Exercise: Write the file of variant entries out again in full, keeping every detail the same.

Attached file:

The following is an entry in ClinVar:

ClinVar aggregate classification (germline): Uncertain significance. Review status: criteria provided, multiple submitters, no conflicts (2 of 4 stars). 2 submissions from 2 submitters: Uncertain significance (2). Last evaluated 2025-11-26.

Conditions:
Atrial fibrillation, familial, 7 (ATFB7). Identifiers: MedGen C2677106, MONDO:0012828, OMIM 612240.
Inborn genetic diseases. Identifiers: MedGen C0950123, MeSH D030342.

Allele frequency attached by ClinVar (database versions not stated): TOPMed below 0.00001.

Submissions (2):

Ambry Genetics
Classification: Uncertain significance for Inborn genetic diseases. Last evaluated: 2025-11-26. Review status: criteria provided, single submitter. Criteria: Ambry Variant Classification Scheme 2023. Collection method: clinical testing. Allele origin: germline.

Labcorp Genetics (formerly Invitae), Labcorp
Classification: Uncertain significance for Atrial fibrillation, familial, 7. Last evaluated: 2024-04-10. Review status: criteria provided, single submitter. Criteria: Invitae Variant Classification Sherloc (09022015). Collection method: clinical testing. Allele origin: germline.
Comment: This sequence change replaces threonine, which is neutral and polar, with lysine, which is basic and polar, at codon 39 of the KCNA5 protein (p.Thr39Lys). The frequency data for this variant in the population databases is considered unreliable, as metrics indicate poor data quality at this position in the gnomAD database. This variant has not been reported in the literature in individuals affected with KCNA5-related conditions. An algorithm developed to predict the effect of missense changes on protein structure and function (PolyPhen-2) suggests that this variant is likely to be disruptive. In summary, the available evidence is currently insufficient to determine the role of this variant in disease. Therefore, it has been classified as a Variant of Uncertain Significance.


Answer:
The following is an entry in ClinVar:

ClinVar aggregate classification (germline): Uncertain significance. Review status: criteria provided, multiple submitters, no conflicts (2 of 4 stars). 2 submissions from 2 submitters: Uncertain significance (2). Last evaluated 2025-11-26.

Conditions:
Atrial fibrillation, familial, 7 (ATFB7). Identifiers: MedGen C2677106, MONDO:0012828, OMIM 612240.
Inborn genetic diseases. Identifiers: MedGen C0950123, MeSH D030342.

Allele frequency attached by ClinVar (database versions not stated): TOPMed below 0.00001.

Submissions (2):

Ambry Genetics
Classification: Uncertain significance for Inborn genetic diseases. Last evaluated: 2025-11-26. Review status: criteria provided, single submitter. Criteria: Ambry Variant Classification Scheme 2023. Collection method: clinical testing. Allele origin: germline.

Labcorp Genetics (formerly Invitae), Labcorp
Classification: Uncertain significance for Atrial fibrillation, familial, 7. Last evaluated: 2024-04-10. Review status: criteria provided, single submitter. Criteria: Invitae Variant Classification Sherloc (09022015). Collection method: clinical testing. Allele origin: germline.
Comment: This sequence change replaces threonine, which is neutral and polar, with lysine, which is basic and polar, at codon 39 of the KCNA5 protein (p.Thr39Lys). The frequency data for this variant in the population databases is considered unreliable, as metrics indicate poor data quality at this position in the gnomAD database. This variant has not been reported in the literature in individuals affected with KCNA5-related conditions. An algorithm developed to predict the effect of missense changes on protein structure and function (PolyPhen-2) suggests that this variant is likely to be disruptive. In summary, the available evidence is currently insufficient to determine the role of this variant in disease. Therefore, it has been classified as a Variant of Uncertain Significance.